Frances E. Ward, Shiangtai Tuan, and Barton F. Haynes
Departments of Immunology, Information Technology (OIT), and Medicine, and the Duke Center for AIDS Research, Duke University Medical Center, Durham, North Carolina 27710
As HIV infection and AIDS continue to spread around the world, the need to develop protective HIV vaccines is urgent. However, the most effective approaches to be taken remain uncertain. Recently, evidence for protective immunity to HIV infection has been suggested from the observation of cellular and humoral anti-HIV immune responses in HIV-infected individuals who have not developed AIDS after about 10 years1. While the immune mechanisms that lead to protection from developing AIDS are incompletely understood, recent findings suggest that both cytotoxic (CTL) and helper T (Th) cells may play important roles in anti-HIV protective immunity2, 3. Moreover, HLA genes or genes linked to or associated with the HLA complex have been suggested to predispose to either rapid progressor (AIDS within approximately 3 years of infection) versus non-progressor status (no progression to AIDS after 10 years) [rev in 4].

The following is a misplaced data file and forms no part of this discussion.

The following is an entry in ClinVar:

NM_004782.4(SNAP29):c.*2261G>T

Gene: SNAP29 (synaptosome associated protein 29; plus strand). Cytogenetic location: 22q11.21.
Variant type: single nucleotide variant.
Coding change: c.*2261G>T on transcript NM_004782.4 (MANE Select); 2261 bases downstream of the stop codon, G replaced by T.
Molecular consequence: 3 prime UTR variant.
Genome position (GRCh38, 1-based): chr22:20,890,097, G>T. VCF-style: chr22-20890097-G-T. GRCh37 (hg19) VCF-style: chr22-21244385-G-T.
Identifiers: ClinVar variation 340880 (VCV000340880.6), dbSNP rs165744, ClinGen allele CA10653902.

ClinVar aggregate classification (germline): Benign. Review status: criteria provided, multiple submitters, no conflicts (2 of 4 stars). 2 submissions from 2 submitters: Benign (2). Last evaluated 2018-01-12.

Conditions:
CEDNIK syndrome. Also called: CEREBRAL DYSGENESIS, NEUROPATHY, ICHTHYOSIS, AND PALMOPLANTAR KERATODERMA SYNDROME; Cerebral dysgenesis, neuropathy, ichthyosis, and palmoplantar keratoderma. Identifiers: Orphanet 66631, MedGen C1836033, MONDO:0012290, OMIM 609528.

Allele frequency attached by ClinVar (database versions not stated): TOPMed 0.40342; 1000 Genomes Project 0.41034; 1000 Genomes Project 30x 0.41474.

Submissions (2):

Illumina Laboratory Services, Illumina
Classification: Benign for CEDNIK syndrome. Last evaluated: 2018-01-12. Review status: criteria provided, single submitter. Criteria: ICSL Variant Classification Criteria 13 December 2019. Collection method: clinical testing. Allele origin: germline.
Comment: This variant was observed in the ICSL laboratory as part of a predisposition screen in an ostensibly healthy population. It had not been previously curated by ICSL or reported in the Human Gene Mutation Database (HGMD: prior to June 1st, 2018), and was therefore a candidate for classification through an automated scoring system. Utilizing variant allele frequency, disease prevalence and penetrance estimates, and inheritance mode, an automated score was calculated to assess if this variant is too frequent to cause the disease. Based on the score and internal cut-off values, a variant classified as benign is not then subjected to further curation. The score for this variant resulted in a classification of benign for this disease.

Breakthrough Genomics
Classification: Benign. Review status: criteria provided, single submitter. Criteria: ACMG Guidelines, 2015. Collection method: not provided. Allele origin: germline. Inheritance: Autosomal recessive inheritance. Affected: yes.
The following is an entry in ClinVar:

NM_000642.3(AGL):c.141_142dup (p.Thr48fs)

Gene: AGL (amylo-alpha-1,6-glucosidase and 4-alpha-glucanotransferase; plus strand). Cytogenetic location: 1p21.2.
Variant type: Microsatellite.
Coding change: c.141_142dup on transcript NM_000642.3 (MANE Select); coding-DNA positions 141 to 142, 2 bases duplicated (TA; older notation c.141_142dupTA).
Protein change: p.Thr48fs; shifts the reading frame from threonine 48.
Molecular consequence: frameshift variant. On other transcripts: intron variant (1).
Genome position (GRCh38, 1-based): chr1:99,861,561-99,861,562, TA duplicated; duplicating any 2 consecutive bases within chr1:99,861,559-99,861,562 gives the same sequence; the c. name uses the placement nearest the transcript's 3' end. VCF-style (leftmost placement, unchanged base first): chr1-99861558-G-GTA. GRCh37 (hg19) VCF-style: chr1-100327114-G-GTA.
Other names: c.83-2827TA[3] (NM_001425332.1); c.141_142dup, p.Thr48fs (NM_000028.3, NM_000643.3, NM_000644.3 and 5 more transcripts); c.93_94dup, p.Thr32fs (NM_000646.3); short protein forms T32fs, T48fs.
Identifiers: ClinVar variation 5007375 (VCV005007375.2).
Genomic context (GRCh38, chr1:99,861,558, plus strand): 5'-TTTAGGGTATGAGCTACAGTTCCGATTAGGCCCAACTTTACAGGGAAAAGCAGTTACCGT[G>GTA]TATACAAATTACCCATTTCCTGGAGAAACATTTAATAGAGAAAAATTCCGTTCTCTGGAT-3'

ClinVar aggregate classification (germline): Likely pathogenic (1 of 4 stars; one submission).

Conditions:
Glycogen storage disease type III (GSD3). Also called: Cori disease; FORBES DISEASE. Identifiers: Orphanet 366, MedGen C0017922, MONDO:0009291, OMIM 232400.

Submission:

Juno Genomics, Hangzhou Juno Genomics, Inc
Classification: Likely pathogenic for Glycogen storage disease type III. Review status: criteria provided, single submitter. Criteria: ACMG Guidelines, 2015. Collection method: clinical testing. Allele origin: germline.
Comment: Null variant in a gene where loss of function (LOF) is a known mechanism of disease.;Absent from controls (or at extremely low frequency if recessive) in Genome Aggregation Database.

HLA genes present peptides to cytotoxic and helper T cells in a restricted manner; HLA-A, -B, and -C class I alleles generally present immunogenic peptides to CTL and HLA class II alleles present immunogenic peptides to Th cells [rev in 5]. These data have given rise to the notion that the nature of the HIV peptides presented by host HLA molecules to CTL and Th cells may determine both the quality and the quantity of host anti-HIV cellular responses. Thus, one approach to design of HIV preventive immunogens that would induce salutary anti-HIV immune responses would be to design HLA-based HIV vaccines following analysis of the HLA alleles present in the cohort to be immunized and analysis of the most common HIV variants present in the geographic location of the cohort6. This article discusses some of the HLA-related issues relevant to the design of HLA-based HIV vaccine, and suggests an analytic approach that might be taken if suitable HLA and HIV data bases were established.